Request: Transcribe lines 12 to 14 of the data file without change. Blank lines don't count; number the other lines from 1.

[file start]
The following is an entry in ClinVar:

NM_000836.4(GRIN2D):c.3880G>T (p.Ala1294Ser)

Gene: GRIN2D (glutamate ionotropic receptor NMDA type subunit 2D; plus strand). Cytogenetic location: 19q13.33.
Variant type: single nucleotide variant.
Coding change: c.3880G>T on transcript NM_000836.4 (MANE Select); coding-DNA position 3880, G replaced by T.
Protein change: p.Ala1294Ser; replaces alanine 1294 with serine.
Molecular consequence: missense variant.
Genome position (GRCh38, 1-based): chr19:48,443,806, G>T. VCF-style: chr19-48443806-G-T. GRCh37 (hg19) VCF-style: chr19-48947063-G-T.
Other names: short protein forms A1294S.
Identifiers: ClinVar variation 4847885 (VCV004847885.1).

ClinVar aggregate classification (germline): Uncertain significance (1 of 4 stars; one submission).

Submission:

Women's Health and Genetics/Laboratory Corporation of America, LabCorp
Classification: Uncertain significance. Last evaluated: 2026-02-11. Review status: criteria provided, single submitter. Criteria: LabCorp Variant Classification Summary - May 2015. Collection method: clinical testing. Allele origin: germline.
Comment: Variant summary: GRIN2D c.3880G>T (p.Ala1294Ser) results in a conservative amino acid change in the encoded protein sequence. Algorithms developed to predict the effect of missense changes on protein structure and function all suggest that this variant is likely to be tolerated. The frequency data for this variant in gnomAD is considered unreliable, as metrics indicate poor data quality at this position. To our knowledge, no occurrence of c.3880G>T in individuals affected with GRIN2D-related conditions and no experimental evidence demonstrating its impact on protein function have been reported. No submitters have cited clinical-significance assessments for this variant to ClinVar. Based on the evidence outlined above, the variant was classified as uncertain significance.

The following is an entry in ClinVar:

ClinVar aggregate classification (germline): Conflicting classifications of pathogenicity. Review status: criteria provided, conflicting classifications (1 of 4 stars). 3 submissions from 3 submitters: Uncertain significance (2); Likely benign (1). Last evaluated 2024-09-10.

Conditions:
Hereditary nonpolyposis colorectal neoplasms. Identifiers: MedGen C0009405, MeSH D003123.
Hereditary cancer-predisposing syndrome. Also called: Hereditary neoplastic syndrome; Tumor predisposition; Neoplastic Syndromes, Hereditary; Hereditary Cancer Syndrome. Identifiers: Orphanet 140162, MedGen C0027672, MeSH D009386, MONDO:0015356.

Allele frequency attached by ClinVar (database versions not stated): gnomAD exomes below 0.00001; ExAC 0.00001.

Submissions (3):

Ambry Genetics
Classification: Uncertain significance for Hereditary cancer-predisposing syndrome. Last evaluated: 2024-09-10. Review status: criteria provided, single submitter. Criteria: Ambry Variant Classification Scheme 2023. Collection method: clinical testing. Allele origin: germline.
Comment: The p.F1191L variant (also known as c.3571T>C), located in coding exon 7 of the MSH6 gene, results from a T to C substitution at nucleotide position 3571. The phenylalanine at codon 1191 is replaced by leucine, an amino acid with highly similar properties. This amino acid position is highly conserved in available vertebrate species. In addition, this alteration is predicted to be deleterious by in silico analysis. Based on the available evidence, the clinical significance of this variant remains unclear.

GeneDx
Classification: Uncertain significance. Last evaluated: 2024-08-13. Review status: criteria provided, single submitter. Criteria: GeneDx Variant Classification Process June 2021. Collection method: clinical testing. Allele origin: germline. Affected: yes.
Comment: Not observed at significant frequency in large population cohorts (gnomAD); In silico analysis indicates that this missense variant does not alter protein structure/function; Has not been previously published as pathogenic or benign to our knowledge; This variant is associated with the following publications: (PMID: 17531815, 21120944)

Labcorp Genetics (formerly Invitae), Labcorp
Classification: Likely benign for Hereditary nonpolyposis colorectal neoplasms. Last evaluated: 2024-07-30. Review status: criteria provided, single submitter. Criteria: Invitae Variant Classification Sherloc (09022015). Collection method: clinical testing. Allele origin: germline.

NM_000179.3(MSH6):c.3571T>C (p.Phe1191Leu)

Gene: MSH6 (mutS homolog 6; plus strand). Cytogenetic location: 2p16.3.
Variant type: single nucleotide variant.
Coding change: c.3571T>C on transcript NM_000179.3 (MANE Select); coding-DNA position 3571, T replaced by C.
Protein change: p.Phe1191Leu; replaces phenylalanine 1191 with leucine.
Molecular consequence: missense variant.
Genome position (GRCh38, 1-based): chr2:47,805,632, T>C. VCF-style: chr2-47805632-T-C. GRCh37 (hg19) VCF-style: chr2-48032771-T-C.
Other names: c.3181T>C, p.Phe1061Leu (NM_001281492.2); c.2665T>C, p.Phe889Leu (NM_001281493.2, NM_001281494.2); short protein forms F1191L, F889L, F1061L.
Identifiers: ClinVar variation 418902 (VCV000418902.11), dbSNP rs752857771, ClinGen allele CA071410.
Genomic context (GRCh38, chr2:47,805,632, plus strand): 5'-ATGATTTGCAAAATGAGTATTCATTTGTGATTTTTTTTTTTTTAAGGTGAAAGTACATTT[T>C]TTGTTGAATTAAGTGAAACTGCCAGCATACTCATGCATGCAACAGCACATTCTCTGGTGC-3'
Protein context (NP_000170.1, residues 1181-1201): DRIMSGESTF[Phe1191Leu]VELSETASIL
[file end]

Submission:

Women's Health and Genetics/Laboratory Corporation of America, LabCorp
Classification: Uncertain significance. Last evaluated: 2026-02-11. Review status: criteria provided, single submitter. Criteria: LabCorp Variant Classification Summary - May 2015. Collection method: clinical testing. Allele origin: germline.